|Budget Amount *help
¥1,800,000 (Direct Cost : ¥1,800,000)
Fiscal Year 1995 : ¥700,000 (Direct Cost : ¥700,000)
Fiscal Year 1994 : ¥1,100,000 (Direct Cost : ¥1,100,000)
Molecular biology relies heavily on how well and quickly nucleic acids can be separated and analyzed.One of the most commonly used techniques of nucleic acid separation is gel electophoresis. If gel electrophoresis is replaced by high performance liquid chromatography (HPLC) in molecular biology, it will enable recovery of nucleic acids in a shorter period of time. Separation by gel permeation HPLC was limited to natural DNA fragments (double stranded DNA) , whereas separation by reversed phase HPLC was widely used for synthetic oligonucleotides (single stranded DNA) . DNA fragments with a difference in hundreds in base pairs have been separated in gel permeation HPLC on appropriate columns connected in tandem, but this method is too time-consuming.
To solve this problem, we developed a novel method for the separation of double stranded DNA fragments by bis-intercalators. In order for bis-intercalators to bis-intercalate into DNA,a minimum length of double stranded DNA is required. If D
NA is shorter than this length the bisacridine-intercalator binds to DNA by the mono-intercalation mode. In other words, the binding mode and affinity of the bis-intercalator for DNA varies depending on the length of DNA.We attempted to exploit this difference in the affinity of the bis-intercalator for the length of DNA.We synthesized a bis-intercalator carrying a connector which separates the two intercalator parts by 26A,equivalent to 8 bp of DNA.We also synthesized four self-complementary 6-, 8-, 12-, and 16-meric oligonucleotides.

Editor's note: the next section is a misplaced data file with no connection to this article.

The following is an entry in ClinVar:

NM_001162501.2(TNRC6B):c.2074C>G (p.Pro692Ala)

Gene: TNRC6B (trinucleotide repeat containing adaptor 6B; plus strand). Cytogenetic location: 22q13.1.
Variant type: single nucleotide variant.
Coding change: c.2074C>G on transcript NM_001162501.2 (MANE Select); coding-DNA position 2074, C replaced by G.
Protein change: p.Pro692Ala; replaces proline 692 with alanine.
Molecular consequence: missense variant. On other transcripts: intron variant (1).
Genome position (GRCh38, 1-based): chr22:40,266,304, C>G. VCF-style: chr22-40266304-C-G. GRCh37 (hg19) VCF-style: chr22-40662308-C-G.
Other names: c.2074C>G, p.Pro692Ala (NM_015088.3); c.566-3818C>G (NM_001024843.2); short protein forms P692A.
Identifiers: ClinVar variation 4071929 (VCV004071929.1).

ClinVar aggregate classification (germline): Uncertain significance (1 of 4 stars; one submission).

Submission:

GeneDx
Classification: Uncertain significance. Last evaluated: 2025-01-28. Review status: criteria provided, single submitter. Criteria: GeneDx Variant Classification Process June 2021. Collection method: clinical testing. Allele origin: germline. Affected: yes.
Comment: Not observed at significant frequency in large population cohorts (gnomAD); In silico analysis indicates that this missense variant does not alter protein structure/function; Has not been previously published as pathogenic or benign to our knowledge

The bis-acridinyl derivative could bind to calf thymus DNA with K= (1.7<plus-minus>0.3) x10^5M^<-1> even at high salt concentration (0.1M NaCl) and cover the area of nearly eight base pairs. The effect of the bis-acridine derivative on the thermal denaturation of double stranded oligonucleotides was then studied. The bis-acridinyl derivative shifted the T_m of DNA to higher temperature, but its effect, as measured by DELTAT_m, was much more pronounced for the 8-mer or longer double stranded DNA than for the shorter counterparts. In other words, the intercalator bound the 6-mer by the mono-intercalation mode, while it bound the 8-mer or longer oligonucleotides by the bis-intercalation mode.
These idea suggest that this bis-acridine derivative can discriminate double stranded DNA according to its length. By taking advantage of this characteristic precise separation of double stranded DNA of various lengths will be achieved chromatographically, once bis-intercalator is immobilized on an inert gel. Such an undertaking is now under way in our laboratory. Less